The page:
Myanmar, formerly known as Burma, is a land of tradition and mesmerizing sceneries. Although there have been many recent changes, Myanmar still retains much of their simple and rural lifestyle. Home to 100 different ethnicities, pagodas, markets, friendly locals and exotic experiences, Myanmar is a growing destination that belongs in your travel list.
Because of Myanmar’s long history of isolation, Burmese food is fairly unknown internationally. Myanmar has many regional dishes because of the country is made up of many ethnicities. Rice is a main staple food, as it is in most Asian countries. Unlike its neighboring countries like Thailand and India, Burmese food focuses on strong, pungent flavors rather than spicy or sweet.
- Mohinga- It is a well-known breakfast dish in Myanmar. It is a noodle soup with fish broth with noodles, fish sauce and various other ingredients.
- Curry- Burmese curry are milder than Thailand or India’s spicy curries, making them the perfect curry for those who do not enjoy spicy foods.
- Shwedagon Pagoda- Standing 325 feet tall with 27 metric tons of gold and thousands of diamonds, the 2,500 year old sacred site is a sight to see. The site is a shrine to Buddha’s hair and other ancient relics.
- Inle Lake- Travelers cannot help fall in love with Myanmar’s serene lake filled with marshes, floating gardens, markets and historical ruins. The lake is a major source of fish and produce for the surrounding area and you can spot fishermen. The lake is also inhabited by many different tribes.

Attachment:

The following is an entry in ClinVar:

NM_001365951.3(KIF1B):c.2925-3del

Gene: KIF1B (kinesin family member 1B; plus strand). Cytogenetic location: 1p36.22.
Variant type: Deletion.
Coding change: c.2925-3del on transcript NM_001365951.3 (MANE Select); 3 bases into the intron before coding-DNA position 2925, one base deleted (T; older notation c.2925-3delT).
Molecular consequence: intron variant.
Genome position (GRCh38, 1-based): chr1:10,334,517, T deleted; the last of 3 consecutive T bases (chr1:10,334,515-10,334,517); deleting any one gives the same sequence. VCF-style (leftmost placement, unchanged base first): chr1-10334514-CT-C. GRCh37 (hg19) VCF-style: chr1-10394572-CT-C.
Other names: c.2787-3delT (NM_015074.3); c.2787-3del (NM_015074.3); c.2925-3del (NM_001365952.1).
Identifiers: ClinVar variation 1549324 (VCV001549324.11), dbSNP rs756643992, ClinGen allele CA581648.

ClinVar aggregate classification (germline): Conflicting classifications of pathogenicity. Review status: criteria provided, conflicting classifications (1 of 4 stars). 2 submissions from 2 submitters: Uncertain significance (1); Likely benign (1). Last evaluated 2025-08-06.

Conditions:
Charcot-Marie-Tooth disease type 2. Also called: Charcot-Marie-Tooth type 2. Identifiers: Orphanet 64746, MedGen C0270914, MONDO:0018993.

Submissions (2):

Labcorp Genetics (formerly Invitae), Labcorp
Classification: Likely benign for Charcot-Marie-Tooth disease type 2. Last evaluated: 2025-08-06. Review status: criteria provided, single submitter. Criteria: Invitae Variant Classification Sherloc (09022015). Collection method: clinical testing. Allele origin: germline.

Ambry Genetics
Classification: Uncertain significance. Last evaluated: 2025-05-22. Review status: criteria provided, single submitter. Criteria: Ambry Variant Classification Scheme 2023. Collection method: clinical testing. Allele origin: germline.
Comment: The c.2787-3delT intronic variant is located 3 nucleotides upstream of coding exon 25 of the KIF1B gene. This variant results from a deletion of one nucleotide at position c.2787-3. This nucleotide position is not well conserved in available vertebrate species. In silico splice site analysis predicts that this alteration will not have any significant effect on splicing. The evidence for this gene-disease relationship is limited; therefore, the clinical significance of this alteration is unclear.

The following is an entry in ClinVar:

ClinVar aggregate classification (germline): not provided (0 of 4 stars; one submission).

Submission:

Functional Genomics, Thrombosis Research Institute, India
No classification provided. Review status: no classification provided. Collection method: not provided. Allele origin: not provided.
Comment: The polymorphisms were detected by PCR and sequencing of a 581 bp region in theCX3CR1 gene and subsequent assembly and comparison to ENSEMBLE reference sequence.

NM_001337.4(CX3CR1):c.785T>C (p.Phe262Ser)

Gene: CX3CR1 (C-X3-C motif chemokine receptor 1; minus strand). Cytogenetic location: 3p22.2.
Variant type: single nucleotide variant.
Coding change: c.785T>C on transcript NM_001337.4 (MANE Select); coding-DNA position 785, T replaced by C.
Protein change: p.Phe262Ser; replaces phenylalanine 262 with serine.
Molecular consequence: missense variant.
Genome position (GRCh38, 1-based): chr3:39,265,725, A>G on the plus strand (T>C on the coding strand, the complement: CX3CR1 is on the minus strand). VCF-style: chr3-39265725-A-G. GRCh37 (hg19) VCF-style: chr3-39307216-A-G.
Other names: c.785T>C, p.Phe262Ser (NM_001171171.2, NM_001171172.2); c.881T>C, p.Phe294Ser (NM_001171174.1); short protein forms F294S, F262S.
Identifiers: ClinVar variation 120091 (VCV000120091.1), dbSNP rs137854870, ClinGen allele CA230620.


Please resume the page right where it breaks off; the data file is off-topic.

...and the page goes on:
- Mandalay Hill- At the top of the hill, 230m high, travelers can be stunned by a spectacular view of the city. The hill is also filled with pagodas and monasteries. The site remains a significant part of Burmese Buddhism. While you can drive most of the way up, many visitors enjoy walking up the hill with its fantastic view creating a rewarding experience.
The center of nightlife is in Yangon, the capital of Myanmar. Although the nightlife scene may not be as big as other large travel destinations, the people of Myanmar are fun people who enjoy drinking and music and there are plenty of bars and clubs for different types of travelers. You can also enjoy karaokes, shows or traditional shows as well.
Myanmar’s currency is the kyat. While many hotels or tourist attractions might accept dollars, kyat is the mainly used in many of the local shops and restaurants. ATMs are not widely available, so it is suggested to plan your money wise between kyat and dollars during your trip.
Customs & Languages
Burmese is the official language that is spoken by two-thirds of the population. There are six different language families which includes: Sino-Tibetan (Burmese), Austro-Asiatic, Tai-Kadai, Indo-European, Austronesian, and Hmong-Mien. In modern society, English is now being taught as their second language. Their culture is heavily influenced by Buddhism, the Mon people, and their neighbors. More recently, they are being influenced by British colonial rule and Westernization. Since they are so heavily influenced by Buddhism, it’s no surprise that you shouldn’t pat someone on the head. They considered the head to be the holiest part of the human body. On the other hand, the feet is seen as the lowest and dirtiest part of the body. In addition to not pointing with your feet, you shouldn’t point your finger at animage of Buddha, or in any direction of a religious site.
Here are some helpful words/phrases:
- Hello — Mengalaba
- Thank you — Chesube
- Excuse me — T sate lout
- How much? — Bhaalloutlell?
- Where is the restroom? — San hcainhkaann bhaalmharlell?